SOLON & BEYOND, Week of August 10, 2017

Marilyn Rogers-Bull & Percyby Marilyn Rogers-Bull & Percy
Solon, Maine 04979

Good morning, dear friends. Don’t worry, be happy!

The very first thing that I need to do this week is apologize to Dotty Dunphy for the wrong name under the group picture in last week’s paper, I am very sorry.

The next Embden Historical Society meeting is scheduled for Monday, August 14, at 7 p.m. at the Embden Town House. Jean Schipke will give a presentation along with slides on “My Memories of Devereux.” Refreshments will follow. All are welcome. My many thanks to you Carol for being so dedicated with sharing interesting news, keep up the good work.

Many of you have told me how much you enjoy the stories I sometimes write about living in Flagstaff before we were flooded out. This last weekend was our “Old Home Weekend” held at the little chapel in Eustis.

I am going to print an old, yellowed clipping that I found among my treasured memories that a dear friend had written just before she moved at the fast approaching flooding of the town.

It is entitled, Flagstaff – My Home Town:

” ‘Twas just a sleepy little town in a valley,
The prettiest place that I know.
In summer ’twas covered with flowers,
In winter, with a blanket of snow.
Our store was all that it needed,
The houses were all on one street;
The school offered all you could ask for,
And a quaint church made it complete.
The lake was handy for fishing,
(On hot days the swimming was grand),
“Twas also a nice place for boating,
Or a picnic nearby on the sand.
In winter, the lake was for skating,
Or you could ski up on the hill while the wind blew the snow all around you and gave your nose quite a chill.
The forests were pleasant for hiking or for camping out in the fresh air;
In winter we used them for hunting,
With our pick from raccoon or bear.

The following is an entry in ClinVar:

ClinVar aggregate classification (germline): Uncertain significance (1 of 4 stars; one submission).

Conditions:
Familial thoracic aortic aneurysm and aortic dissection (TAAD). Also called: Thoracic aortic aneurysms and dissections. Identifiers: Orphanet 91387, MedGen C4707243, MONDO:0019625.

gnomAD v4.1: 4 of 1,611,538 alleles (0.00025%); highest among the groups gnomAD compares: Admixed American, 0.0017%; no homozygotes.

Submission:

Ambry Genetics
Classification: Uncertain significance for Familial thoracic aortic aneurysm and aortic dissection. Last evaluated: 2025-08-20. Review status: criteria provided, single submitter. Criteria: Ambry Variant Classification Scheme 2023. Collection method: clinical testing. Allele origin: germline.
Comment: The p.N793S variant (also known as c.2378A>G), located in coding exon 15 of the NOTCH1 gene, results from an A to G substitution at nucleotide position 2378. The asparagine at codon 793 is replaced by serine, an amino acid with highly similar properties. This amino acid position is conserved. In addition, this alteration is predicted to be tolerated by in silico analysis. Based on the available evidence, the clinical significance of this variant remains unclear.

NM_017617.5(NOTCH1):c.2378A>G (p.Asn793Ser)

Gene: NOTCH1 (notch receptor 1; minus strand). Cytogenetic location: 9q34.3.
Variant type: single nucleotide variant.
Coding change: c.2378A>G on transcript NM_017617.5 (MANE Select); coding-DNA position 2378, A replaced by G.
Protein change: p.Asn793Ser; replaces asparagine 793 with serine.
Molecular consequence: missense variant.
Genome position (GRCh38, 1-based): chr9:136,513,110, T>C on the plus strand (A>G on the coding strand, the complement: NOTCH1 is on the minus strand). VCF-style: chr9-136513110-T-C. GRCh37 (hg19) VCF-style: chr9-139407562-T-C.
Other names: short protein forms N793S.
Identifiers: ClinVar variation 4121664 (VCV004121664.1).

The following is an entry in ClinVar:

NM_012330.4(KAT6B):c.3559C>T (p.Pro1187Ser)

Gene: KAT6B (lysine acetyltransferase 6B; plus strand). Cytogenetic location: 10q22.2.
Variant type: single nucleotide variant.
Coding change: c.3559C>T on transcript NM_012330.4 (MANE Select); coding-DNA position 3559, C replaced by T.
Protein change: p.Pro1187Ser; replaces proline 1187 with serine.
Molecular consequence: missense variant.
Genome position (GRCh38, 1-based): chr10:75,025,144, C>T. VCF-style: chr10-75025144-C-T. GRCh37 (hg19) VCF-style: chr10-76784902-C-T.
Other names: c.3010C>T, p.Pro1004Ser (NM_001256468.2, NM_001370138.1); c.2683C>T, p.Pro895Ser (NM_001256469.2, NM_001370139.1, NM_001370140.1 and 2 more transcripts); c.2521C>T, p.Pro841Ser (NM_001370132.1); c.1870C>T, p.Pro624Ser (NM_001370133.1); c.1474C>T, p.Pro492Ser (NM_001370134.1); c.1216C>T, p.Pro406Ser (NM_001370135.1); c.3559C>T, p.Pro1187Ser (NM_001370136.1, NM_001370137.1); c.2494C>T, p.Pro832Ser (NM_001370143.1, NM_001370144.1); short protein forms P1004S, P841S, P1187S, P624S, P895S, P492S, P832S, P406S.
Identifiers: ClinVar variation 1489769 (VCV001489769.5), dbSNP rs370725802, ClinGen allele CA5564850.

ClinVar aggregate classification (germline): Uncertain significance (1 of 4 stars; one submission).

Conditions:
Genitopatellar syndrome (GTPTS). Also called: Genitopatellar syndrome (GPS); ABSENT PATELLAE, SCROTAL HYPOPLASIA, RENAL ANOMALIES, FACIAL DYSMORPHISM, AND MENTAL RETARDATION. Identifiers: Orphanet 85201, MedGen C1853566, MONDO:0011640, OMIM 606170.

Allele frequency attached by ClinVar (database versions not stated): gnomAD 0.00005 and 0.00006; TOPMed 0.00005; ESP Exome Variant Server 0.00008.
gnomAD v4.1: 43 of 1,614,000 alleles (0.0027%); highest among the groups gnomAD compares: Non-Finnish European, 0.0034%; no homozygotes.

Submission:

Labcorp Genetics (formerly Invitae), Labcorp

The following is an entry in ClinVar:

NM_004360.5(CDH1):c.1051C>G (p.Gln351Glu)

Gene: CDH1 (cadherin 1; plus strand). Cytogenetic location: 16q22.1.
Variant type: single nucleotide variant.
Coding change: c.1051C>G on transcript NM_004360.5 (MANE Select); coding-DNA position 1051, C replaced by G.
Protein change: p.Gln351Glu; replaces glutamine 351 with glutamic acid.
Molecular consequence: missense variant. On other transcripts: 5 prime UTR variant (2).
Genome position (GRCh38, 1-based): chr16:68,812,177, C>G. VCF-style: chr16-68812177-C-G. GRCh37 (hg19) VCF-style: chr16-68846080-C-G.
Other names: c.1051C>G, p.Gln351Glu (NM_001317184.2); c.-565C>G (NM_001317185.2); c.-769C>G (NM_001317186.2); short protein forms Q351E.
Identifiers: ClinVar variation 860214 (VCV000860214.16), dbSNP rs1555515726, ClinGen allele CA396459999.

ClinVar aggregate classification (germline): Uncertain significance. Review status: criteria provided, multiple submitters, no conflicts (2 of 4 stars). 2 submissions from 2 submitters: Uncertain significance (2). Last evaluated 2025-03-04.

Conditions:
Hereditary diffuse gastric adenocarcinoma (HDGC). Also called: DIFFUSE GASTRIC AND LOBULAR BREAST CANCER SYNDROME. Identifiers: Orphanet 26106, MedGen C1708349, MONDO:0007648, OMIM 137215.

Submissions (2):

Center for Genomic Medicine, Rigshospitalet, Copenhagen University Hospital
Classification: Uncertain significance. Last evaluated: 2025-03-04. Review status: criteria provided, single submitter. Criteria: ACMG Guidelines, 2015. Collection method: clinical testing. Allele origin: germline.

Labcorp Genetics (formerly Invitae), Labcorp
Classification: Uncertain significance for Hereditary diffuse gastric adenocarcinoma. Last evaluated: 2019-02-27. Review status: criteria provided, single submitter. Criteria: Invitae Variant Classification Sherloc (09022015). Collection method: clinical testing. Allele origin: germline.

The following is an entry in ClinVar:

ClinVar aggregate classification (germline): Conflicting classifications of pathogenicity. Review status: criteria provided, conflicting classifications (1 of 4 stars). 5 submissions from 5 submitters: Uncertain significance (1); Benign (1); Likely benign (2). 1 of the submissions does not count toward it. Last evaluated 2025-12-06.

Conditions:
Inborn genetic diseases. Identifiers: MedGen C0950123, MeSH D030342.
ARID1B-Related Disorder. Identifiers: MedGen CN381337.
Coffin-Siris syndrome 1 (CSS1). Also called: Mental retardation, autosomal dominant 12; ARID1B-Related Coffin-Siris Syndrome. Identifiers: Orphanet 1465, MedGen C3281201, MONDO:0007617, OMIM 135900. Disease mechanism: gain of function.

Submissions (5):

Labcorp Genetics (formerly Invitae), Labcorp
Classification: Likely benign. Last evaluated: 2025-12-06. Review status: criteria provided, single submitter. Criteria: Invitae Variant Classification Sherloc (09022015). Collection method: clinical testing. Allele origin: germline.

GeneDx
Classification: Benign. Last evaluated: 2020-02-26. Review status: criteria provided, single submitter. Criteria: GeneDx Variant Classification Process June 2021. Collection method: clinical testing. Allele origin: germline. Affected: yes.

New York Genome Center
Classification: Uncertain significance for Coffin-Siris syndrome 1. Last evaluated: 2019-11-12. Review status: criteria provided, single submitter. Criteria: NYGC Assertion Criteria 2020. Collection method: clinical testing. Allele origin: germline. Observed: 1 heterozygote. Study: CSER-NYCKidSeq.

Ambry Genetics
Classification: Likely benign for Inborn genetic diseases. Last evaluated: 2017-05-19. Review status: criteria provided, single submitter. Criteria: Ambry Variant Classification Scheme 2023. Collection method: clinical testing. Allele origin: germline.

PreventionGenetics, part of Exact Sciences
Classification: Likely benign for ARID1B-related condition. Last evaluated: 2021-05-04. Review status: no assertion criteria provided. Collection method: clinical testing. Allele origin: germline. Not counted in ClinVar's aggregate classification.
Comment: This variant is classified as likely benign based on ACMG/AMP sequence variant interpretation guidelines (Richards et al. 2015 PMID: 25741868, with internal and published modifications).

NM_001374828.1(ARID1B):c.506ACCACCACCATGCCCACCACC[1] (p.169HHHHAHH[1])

Now all of this is over – The cheerfulness is gone.
Thye people are moving far away,
And the place seems quite forlorn.
The trees have been cut by the woodsmen,
The lake filled with birch-bark and wood,
At first we swam in the river,
Now that no longer is good.
The houses left empty by neighbors,
Have been filled with men I don’t know;
They have ripped out the walls and the finish,
Leaving enough to keep off the snow.
The church has been robbed of its windows,
They have found a new home above town.
Even the graveyard is empty –
The green grass is now dark and brown.
Yes, the town is almost deserted Of all the folks that I know,
And I myself will be going,
Perhaps before the snow.
Yes, this is my home and I love it!
It’s beauties will always be mine;
And ’twill linger on in my memory From now till the end of time.”

This was written by Avis Burbank.

This poem says it all and each year there are a few missing that gather at the little chapel, which looks much like the church that was in Flagstaff. The same beautiful colored windows, the old bell and at the service on Sunday, as always, tears nearly fell as I held the old Pilgrim Hymnal (copyright 1931) as in days gone by. My good friend and classmate, Isabelle Burbank Milbank, and I graduated in 1947 from the Flagstaff High School and she called us the ‘dinosaurs,’ (now I’ve been called a lot of names, but that was a new one!) But along with her husband, Floyd, I am sure we were the oldest people of only 18 in attendance. They had traveled from New York to take part in the Old Home Days.

Now for Percy’s memoir, he and I both loved the inspirational poetry of Helen Steiner Rice. “People everywhere in life from every walk and station, From every town and city and every state and nation Have given me so many things intangible and dear, I couldn’t count them all or even make them clear… I only know I owe so much to people everywhere And when I put my thoughts in verse it’s just a way to share The musings of a thankful heart, a heart much like your own, For nothing that I think or write is mine and mine alone… So if you found some beauty in any word or line, It’s just “Your Soul’s Reflection” in “Proximity with Mine.”


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